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Data from: Does maternal care evolve through egg recognition or directed territoriality?

Cite this dataset

Huang, Wen-san; Pike, David A (2011). Data from: Does maternal care evolve through egg recognition or directed territoriality? [Dataset]. Dryad.


The mechanism which facilitates the evolution of maternal care is ambiguous in egg-laying terrestrial vertebrates: does the ability of mothers to recognize their own eggs lead them under some circumstances to begin providing care, or can maternal care evolve from simply being in close proximity to eggs (e.g., through territorial behavior)? This question is difficult to answer because in most species parental care is either absent altogether or present; in few species do we have the opportunity to observe intraspecific variation in the expression of parental care. We studied a population of long-tailed skinks (Eutropis longicaudata) in which females have recently evolved maternal care from a non-caring state. Females on Orchid Island, Taiwan remain with their eggs during incubation, and when doing so actively deter egg predation by egg-eating snakes (Oligodon formosanus); in all other populations females lack post-ovipositional maternal care. Nest-guarding females on Orchid Island: (1) showed antipredator behaviors only in the original nest-site in which they laid eggs, even after we removed all of the eggs or substituted them with those of a conspecific; (2) protect any eggs present inside the original nest-site (even when the eggs belong to a conspecific); and (3) develop this behavior while gravid (i.e., prior to laying eggs). This supports the hypothesis that long-tailed skinks are unable to recognize their own eggs, suggesting that maternal care is a directed form of territoriality only expressed towards egg-eating snakes, and only during reproduction. Nest guarding is among the most primitive forms of parental care, and the recent evolution of this behavior in a single population provides insight into one of the mechanisms by which parental care can originate in terrestrial vertebrates.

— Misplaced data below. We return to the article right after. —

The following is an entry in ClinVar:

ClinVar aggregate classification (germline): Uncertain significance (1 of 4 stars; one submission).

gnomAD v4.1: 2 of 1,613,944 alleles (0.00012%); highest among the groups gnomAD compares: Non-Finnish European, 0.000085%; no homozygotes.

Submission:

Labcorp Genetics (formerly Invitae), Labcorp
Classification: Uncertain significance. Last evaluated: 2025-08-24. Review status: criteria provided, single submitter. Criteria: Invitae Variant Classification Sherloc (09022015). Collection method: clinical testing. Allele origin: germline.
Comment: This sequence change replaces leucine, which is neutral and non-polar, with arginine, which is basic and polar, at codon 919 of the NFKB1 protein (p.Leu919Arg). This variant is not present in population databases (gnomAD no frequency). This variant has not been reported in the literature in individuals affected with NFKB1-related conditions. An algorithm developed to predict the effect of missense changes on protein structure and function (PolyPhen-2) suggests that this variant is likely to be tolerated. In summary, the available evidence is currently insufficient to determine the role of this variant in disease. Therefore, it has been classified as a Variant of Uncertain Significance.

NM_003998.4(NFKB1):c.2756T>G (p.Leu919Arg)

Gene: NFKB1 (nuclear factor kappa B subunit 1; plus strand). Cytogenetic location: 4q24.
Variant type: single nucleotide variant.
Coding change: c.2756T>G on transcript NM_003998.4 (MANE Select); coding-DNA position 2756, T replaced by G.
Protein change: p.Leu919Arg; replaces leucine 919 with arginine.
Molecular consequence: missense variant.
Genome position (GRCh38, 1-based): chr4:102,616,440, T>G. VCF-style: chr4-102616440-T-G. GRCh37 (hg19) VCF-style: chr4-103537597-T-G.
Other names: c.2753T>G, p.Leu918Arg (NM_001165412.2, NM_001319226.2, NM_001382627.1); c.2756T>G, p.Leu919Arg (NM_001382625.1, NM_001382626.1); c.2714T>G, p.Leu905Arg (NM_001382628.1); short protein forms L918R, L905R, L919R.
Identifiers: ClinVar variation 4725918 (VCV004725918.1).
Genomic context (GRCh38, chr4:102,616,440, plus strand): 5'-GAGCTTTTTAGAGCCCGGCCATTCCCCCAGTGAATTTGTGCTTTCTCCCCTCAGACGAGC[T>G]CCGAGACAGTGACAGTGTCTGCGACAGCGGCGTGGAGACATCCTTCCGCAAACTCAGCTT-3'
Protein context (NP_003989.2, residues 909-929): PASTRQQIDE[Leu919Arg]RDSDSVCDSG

Usage notes


Orchid Island